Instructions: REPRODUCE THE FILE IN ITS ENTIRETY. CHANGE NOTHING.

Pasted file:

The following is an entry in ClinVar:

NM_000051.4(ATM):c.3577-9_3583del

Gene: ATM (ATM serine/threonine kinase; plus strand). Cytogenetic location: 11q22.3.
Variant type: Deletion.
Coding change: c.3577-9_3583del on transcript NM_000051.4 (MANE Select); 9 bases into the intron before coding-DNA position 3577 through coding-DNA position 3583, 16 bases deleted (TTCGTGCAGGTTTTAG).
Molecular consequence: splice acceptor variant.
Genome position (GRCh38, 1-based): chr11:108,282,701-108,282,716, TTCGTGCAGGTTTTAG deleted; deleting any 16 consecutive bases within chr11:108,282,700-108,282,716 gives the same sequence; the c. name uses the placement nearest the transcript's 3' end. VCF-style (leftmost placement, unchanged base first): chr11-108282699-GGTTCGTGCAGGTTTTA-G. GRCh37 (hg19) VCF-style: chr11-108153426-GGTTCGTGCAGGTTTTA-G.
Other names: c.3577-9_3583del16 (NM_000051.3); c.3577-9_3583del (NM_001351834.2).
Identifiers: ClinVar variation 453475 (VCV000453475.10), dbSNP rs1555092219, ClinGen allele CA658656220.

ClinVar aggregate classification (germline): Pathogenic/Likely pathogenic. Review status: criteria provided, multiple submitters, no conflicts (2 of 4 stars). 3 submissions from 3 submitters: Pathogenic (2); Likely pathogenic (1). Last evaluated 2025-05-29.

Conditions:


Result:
The following is an entry in ClinVar:

NM_000051.4(ATM):c.3577-9_3583del

Gene: ATM (ATM serine/threonine kinase; plus strand). Cytogenetic location: 11q22.3.
Variant type: Deletion.
Coding change: c.3577-9_3583del on transcript NM_000051.4 (MANE Select); 9 bases into the intron before coding-DNA position 3577 through coding-DNA position 3583, 16 bases deleted (TTCGTGCAGGTTTTAG).
Molecular consequence: splice acceptor variant.
Genome position (GRCh38, 1-based): chr11:108,282,701-108,282,716, TTCGTGCAGGTTTTAG deleted; deleting any 16 consecutive bases within chr11:108,282,700-108,282,716 gives the same sequence; the c. name uses the placement nearest the transcript's 3' end. VCF-style (leftmost placement, unchanged base first): chr11-108282699-GGTTCGTGCAGGTTTTA-G. GRCh37 (hg19) VCF-style: chr11-108153426-GGTTCGTGCAGGTTTTA-G.
Other names: c.3577-9_3583del16 (NM_000051.3); c.3577-9_3583del (NM_001351834.2).
Identifiers: ClinVar variation 453475 (VCV000453475.10), dbSNP rs1555092219, ClinGen allele CA658656220.

ClinVar aggregate classification (germline): Pathogenic/Likely pathogenic. Review status: criteria provided, multiple submitters, no conflicts (2 of 4 stars). 3 submissions from 3 submitters: Pathogenic (2); Likely pathogenic (1). Last evaluated 2025-05-29.

Conditions: